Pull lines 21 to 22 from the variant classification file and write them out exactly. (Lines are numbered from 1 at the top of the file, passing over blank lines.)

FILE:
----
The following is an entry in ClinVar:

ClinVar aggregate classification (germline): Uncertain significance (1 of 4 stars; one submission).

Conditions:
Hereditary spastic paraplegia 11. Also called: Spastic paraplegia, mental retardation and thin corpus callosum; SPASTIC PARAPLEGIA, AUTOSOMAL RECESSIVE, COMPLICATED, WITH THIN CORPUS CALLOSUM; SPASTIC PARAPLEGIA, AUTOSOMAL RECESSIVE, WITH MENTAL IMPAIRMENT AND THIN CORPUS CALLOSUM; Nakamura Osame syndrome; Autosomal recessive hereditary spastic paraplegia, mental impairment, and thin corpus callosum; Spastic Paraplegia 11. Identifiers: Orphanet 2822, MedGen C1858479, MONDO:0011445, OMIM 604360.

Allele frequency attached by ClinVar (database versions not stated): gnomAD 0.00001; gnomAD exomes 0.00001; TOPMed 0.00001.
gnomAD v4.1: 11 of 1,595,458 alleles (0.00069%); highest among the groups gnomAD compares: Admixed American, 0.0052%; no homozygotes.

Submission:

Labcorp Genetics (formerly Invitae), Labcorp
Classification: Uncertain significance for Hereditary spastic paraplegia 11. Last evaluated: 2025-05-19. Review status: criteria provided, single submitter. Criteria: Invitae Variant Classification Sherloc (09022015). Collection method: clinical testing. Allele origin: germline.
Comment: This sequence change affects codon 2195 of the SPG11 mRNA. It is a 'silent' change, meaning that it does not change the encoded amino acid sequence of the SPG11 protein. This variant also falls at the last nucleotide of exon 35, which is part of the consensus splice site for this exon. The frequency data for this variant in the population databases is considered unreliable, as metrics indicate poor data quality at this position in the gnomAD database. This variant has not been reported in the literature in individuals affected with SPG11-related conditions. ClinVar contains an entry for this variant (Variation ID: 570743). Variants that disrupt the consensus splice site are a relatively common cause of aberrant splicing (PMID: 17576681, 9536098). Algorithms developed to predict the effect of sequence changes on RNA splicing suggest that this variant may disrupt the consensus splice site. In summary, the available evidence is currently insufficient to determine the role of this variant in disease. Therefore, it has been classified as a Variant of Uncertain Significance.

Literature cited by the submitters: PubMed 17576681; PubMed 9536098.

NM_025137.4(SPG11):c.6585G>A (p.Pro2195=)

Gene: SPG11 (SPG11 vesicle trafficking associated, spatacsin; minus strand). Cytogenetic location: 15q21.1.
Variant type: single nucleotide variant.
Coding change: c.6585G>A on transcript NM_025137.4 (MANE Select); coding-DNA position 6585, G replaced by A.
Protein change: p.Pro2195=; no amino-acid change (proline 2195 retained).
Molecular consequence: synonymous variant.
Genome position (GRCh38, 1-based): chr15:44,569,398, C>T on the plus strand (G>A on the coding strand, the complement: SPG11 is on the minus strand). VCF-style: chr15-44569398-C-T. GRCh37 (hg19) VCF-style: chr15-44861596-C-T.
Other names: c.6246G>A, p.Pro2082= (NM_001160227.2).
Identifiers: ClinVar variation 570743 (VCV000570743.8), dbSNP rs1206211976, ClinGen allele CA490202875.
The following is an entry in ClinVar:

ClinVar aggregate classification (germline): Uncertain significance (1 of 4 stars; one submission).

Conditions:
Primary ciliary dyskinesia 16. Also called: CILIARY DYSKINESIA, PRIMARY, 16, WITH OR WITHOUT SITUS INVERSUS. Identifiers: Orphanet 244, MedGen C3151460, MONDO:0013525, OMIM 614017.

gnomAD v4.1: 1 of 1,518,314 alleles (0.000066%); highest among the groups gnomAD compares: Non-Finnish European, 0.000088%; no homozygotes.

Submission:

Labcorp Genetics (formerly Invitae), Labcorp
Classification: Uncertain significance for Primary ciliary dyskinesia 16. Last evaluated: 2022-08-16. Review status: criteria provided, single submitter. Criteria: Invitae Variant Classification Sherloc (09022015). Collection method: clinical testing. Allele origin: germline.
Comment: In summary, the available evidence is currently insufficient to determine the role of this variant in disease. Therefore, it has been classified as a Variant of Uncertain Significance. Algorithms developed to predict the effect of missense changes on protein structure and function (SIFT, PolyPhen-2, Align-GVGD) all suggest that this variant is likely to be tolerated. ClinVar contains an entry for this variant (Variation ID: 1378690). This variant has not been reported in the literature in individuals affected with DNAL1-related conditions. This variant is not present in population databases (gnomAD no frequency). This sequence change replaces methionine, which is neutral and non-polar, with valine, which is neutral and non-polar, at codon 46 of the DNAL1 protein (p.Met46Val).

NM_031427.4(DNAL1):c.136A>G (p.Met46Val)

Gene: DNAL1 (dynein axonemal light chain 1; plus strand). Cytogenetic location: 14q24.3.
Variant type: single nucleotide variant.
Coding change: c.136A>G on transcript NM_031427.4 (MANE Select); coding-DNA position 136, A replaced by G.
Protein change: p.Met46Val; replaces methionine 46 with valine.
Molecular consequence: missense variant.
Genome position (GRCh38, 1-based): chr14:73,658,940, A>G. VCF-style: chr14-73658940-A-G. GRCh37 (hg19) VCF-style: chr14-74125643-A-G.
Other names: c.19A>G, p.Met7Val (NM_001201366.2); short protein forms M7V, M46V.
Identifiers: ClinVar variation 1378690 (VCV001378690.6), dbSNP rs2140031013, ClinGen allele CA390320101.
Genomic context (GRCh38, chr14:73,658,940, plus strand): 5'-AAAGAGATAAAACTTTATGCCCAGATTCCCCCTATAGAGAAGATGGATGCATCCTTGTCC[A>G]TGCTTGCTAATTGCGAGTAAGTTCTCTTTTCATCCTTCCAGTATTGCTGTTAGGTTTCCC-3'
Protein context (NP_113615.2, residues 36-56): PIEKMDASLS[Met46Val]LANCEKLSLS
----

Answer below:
The following is an entry in ClinVar:

ClinVar aggregate classification (germline): Uncertain significance (1 of 4 stars; one submission).